Paradoxically, therefore, European tour operators need to move quickly and decisively into reverse gear and remove any Chinese-style adaptation to their offering and somehow provide increased opportunities for this group to gain an in-depth understanding of the local cultures.
At the other end of the demographic scale, older and probably more traditional and conservative Chinese tourists are perhaps more easily understood. However, even their needs and wants appear to be understood at a superficial level. European hotels that supply hot instead of cold water and paper slippers have hardly begun to delve deep into the mindset of this, often affluent, segment.
Surveying a small but statistically significant batch of European tourism industry players recently, I was amazed to find that over half were not aware that this year was the Year of the Monkey. And even those who did reply correctly could not even begin to discuss any meaning attached to the Year of the Monkey.
Such an understanding would definitely be received warmly by older Chinese tourists.
Some knowledge of the meaning of the 15 days that start each Chinese New Year and culminate in the Lantern Festival would also be met positively by this age group.
Organized package-holiday deals still appeal to older Chinese tourists, but even here my research reveals change taking place. Even these more conservative tourists are now keen to integrate a little more into their surroundings and almost resent being treated separately from other international tourists. While language remains a barrier, this does not mean that Chinese tourists should be isolated.
Older generations also see a Chinese New Year overseas holiday as one of the few opportunities to learn about different cultures, and they value ancient culture and history more than their younger compatriots.
The European tourism industry should also understand that the process of change across this segment is ongoing and difficult to predict.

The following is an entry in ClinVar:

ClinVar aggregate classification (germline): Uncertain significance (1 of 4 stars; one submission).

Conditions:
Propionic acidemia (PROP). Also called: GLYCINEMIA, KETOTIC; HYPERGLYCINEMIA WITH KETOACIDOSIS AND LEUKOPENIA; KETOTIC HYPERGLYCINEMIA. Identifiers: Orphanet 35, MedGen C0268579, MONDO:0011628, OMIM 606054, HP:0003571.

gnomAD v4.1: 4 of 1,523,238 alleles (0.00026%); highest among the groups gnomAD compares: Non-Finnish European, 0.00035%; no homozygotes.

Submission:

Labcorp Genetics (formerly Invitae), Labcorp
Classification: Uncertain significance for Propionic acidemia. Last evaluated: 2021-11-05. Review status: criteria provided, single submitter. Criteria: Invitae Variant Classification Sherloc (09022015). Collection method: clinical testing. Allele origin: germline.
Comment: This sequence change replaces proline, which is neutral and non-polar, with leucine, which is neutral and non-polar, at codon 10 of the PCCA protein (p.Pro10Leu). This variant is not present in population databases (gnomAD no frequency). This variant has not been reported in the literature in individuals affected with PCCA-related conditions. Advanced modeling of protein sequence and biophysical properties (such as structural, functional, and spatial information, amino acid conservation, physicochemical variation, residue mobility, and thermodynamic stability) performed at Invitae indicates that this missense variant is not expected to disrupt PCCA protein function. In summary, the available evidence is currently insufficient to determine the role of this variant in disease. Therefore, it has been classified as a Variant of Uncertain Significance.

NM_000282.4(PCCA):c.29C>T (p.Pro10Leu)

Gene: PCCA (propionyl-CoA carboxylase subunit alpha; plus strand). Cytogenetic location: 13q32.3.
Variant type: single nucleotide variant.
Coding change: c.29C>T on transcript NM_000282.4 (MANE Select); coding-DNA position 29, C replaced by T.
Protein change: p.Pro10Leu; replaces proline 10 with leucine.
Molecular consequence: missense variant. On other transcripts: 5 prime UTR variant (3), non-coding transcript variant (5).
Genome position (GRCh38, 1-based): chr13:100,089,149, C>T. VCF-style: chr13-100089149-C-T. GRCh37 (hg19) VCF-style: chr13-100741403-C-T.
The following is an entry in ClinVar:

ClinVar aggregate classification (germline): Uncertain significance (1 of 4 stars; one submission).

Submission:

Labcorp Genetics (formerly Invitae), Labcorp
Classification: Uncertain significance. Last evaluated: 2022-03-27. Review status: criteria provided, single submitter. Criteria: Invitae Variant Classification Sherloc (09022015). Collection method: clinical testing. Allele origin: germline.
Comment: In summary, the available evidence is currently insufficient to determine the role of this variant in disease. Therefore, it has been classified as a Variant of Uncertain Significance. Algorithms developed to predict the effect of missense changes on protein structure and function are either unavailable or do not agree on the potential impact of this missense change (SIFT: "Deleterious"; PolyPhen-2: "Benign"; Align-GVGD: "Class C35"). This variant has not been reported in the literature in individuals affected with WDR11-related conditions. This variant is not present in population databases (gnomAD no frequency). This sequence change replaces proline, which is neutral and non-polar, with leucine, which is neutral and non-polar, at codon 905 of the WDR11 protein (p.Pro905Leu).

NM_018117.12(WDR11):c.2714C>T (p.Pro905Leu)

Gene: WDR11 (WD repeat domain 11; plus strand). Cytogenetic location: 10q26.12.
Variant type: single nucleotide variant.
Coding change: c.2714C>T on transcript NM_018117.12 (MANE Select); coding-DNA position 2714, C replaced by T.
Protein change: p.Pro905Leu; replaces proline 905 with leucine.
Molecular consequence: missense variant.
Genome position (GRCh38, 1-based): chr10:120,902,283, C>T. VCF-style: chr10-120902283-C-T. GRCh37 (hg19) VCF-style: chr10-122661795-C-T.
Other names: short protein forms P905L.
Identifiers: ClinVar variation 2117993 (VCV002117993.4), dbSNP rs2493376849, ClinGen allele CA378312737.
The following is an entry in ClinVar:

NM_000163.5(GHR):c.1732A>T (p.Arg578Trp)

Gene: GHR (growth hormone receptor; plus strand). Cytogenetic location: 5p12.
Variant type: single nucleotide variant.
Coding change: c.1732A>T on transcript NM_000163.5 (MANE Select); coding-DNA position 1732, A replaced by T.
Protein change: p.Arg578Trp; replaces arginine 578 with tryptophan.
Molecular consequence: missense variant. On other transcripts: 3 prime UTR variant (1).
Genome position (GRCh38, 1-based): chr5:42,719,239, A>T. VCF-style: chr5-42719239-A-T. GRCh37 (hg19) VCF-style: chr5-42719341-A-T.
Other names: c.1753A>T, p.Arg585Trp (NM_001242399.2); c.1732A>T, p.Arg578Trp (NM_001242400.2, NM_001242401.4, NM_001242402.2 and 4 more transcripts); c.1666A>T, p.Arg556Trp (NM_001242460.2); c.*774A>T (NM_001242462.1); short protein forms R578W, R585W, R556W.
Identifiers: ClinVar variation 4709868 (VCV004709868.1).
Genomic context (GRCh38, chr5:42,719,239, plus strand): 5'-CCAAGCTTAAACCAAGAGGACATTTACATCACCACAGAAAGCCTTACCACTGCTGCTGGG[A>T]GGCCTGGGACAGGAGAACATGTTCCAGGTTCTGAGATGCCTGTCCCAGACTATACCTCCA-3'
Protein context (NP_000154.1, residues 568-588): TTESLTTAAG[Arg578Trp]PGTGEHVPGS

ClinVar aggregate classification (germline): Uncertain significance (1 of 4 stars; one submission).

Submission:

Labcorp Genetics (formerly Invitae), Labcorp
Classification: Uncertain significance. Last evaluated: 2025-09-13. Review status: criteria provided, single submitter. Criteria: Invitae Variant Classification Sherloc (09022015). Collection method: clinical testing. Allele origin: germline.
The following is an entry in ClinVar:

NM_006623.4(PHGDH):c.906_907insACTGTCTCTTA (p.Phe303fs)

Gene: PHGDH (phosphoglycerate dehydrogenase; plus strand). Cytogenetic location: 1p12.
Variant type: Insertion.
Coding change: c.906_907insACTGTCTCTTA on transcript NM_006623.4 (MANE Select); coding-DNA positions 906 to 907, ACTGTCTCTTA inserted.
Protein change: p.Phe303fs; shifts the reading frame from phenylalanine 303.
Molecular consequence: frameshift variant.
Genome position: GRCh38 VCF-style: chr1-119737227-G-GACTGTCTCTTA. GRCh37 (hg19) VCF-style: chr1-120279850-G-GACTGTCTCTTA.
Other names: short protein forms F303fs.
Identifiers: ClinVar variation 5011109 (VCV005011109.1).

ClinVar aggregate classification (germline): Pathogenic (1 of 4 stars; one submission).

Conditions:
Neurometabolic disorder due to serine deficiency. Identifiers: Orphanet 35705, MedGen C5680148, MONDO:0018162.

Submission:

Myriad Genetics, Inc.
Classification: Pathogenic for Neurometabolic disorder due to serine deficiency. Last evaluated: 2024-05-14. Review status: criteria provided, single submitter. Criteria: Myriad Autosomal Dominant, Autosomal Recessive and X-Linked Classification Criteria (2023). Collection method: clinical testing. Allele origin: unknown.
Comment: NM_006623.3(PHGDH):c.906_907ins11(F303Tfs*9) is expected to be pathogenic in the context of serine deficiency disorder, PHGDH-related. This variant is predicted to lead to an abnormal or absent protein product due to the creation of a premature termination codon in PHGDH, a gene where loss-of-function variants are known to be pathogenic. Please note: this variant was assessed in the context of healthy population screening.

It therefore needs the European tourism industry to invest considerably in market research. Simple tick-box questionnaires are not totally useless, but they come pretty close. To gain real insight into the feelings and desires of Chinese tourists it is necessary to employ more modern, qualitative research methods. Observation or even some form of "mystery shopper" approach are probably most suitable, where holiday experiences can be "recorded" without the Chinese tourist being made aware that their activities and behavior are being monitored. In addition, in-depth interviews and focus groups should also be employed to dig deep into the mindset of this group of consumers.
European tour operators should be prepared for demographics to play an important role, but also psychographics. Psychographic segmentation variables such as personality and values will probably usurp simple demographic profiling, and provide a more informed understanding of different types of Chinese tourists, and soon.
Effective market segmentation is widely considered the sine qua non in any brand-building process. In so doing, segmentation should lead to real understanding of different groups of consumers.
The author is a visiting professor at the University of International Business and Economics in Beijing and a senior lecturer at Southampton University. The views do not necessarily reflect those of China Daily.